Fanta Aw is a distinguished leader in international education, renowned for her extensive contributions to global learning, cross-cultural understanding, and educational equity. With a deep commitment to fostering connections between diverse cultures and promoting educational excellence, she has significantly impacted the international education community.

Fanta Aw’s career has been characterized by her dedication to advancing global education initiatives, promoting diversity and inclusion, and nurturing partnerships that transcend borders. She has held influential roles in various organizations, advocating for the importance of international collaboration and learning experiences that empower individuals to navigate an increasingly interconnected world.

As a thought leader and visionary, Fanta Aw’s insights and expertise have shaped discussions on the future of international education, emphasizing the significance of equitable access, cultural exchange, and lifelong learning. Her work has not only elevated institutions but has also inspired countless individuals to embrace the transformative power of global education.

Date: September 14th, 2023
Time: 12 noon ET

Sponsored by:

Mark Beirn


An experienced global researcher and administrator, Mark Beirn brings a critical approach to risk management, factoring structural racism and identity-based violence into his rubric for supporting equitable global mobility.

Specialization Areas:

– Global Risk Management
– Education Abroad
– Diversity, Equity, Inclusion in International Education
– Health and Safety
– Curriculum Development


Stephen Appiah-Padi​


Stephen Appiah-Padi is an international educator with several years of teaching and administrative experience in both 4 and 2-year HEIs. An experienced global education practitioner-scholar, with a demonstrated history of success in the field.

Dr. Appiah-Padi has a Ph.D. from the University of Alberta, Edmonton, Canada in Educational Policy & Administration with a specialization in International/Intercultural Education.

At Northwestern College, he provided oversight in the administration of education abroad and international student services. In Lansing, Michigan, he first oversaw diversity and intercultural education at Lansing Community College, and later created the Center for International and Intercultural Education (CIIE) which merged intercultural engagement and international education programs of the institution, and he became its first director. Additionally, Dr. Appiah-Padi taught a course, “Diversity in the American Workplace”, to undergraduate management students of the College. In his current position, he provides leadership and vision in advancing strategic internationalization initiatives, including international partnerships and study abroad programs at Bucknell University.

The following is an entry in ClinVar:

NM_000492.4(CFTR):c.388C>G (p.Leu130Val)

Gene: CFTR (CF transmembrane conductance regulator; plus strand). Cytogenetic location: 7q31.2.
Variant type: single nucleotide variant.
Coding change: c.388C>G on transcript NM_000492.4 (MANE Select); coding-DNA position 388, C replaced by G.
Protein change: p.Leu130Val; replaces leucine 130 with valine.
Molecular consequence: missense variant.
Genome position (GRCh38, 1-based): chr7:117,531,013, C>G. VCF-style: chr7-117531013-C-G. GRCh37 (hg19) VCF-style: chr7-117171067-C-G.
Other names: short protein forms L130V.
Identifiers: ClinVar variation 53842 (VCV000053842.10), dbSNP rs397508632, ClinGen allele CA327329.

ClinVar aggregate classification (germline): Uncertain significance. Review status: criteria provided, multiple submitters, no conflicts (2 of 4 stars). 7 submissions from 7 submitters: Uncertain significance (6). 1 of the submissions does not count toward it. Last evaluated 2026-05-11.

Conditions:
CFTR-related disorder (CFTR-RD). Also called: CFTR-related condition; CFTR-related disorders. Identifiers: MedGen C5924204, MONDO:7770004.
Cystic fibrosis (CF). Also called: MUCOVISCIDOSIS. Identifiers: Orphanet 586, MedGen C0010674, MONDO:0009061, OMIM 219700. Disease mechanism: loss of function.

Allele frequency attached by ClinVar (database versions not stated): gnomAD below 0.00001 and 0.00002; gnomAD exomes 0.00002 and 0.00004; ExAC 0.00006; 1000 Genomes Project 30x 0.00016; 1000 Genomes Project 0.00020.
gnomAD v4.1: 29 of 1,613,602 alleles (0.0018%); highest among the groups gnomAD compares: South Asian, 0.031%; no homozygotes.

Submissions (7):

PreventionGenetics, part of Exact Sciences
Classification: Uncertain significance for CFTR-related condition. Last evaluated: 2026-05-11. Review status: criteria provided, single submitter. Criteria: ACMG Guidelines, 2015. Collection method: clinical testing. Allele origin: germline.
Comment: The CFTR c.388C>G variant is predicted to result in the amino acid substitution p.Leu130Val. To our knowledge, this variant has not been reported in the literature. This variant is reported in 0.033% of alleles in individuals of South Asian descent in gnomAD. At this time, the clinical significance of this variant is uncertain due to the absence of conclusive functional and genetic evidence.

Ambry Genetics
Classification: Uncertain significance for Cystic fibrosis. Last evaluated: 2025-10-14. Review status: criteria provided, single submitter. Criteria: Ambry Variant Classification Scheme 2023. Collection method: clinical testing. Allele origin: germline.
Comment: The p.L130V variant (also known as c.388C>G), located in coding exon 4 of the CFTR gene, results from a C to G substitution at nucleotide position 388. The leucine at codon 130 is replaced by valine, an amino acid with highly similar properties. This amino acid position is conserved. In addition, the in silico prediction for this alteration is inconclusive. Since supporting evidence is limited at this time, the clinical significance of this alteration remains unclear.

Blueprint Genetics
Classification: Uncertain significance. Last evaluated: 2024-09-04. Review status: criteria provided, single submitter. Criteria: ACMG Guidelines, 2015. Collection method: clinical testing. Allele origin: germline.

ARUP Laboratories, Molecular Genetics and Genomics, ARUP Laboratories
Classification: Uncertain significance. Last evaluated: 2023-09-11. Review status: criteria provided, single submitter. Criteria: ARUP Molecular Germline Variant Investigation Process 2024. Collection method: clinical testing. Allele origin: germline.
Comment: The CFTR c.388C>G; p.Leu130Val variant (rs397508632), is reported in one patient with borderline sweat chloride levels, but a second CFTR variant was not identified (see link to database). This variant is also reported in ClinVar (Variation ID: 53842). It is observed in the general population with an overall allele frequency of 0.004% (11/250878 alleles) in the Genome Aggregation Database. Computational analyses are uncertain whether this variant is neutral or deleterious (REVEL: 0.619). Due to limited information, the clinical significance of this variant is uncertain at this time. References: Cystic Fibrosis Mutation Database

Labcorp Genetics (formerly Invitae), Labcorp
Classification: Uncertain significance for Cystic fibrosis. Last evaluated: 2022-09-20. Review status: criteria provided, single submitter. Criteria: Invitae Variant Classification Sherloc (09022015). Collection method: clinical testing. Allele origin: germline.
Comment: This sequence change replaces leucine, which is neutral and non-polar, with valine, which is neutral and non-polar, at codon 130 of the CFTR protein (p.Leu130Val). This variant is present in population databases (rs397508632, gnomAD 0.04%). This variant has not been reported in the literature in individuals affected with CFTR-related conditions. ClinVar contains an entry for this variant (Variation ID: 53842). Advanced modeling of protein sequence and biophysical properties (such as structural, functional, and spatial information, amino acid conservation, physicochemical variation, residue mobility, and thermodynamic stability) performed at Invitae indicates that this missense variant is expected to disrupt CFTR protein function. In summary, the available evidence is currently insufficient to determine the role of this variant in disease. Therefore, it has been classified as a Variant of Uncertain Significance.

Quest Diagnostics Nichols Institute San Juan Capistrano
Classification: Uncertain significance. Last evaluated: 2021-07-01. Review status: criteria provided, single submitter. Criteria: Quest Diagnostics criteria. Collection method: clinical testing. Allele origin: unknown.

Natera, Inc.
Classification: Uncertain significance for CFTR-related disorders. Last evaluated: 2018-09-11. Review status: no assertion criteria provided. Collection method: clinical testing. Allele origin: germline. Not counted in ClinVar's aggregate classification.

Dr Appiah-Padi has created and facilitated several workshops for faculty and staff development in higher education and in business organizations. He has presented at several national and international conferences. In NAFSA, among several volunteer leadership positions, he has served as Dean of the Fundamentals of Intercultural Communication Workshop, the Leadership Development Committee member, Chair of the Africa Special Interest Group, and a Fellow of the Global Fellowship Program for mentoring emerging leaders of internationalization in African HEIs. He currently serves as a member of the NAFSA Board of Directors.

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Rosa Almoguera


Dr. Rosa Almoguera has worked as an international educator for over twenty years. She was trained as a Hispanic Philologist at the Universidad Complutense, in Madrid, and did her M.A. at the University of Pennsylvania. Her Ph.D., from Universidad Complutense included a field study and edition of written balladry “Romancero”. During many years Rosa combined teaching and her role as a senior administrator at the Fundación Ortega-Marañón in Toledo, Spain. At the Foundation, Rosa directed and, in many cases created, programs for the University of Minnesota, Notre Dame, Princeton, Ohio State, Arcadia, and the University of Chicago. She has also been a visiting professor at the University of Minnesota, University of Portland, and Interamericana de Puerto Rico.

Beginning in 2016, Rosa works as an international education consultant for both public and private European and US higher education institutions. Rosa has been successful in developing new partnerships and programs, as well as helping improve already existing ones.

Rosa is a member of Forum and NAFSA and has presented with higher education professionals on innovative academic and research programming, STEM in study abroad and Nationalism in Europe. Rosa is currently completing the final Professional Certification from the Forum on Education Abroad.